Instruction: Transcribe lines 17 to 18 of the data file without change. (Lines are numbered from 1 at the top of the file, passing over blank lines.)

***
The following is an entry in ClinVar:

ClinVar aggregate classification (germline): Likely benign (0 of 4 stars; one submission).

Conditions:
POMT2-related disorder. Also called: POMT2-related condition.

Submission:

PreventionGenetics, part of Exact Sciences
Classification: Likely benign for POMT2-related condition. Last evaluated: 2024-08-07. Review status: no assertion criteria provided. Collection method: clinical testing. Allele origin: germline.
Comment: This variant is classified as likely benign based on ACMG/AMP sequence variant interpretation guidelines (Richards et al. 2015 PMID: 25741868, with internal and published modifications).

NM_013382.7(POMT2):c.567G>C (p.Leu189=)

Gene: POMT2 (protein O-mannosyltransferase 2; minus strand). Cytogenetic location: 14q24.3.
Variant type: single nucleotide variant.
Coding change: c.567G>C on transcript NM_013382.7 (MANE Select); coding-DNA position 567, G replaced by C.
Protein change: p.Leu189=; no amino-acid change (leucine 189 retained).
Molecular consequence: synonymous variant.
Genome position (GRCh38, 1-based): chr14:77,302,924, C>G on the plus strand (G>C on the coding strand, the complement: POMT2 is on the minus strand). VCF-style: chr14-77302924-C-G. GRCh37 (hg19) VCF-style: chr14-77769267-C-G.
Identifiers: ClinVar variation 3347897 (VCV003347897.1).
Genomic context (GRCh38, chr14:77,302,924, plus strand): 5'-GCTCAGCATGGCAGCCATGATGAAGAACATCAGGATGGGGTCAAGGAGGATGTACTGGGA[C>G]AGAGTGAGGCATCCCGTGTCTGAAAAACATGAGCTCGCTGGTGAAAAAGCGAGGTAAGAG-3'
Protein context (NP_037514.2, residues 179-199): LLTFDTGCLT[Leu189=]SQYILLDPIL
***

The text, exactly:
Genomic context (GRCh38, chr14:77,302,924, plus strand): 5'-GCTCAGCATGGCAGCCATGATGAAGAACATCAGGATGGGGTCAAGGAGGATGTACTGGGA[C>G]AGAGTGAGGCATCCCGTGTCTGAAAAACATGAGCTCGCTGGTGAAAAAGCGAGGTAAGAG-3'
Protein context (NP_037514.2, residues 179-199): LLTFDTGCLT[Leu189=]SQYILLDPIL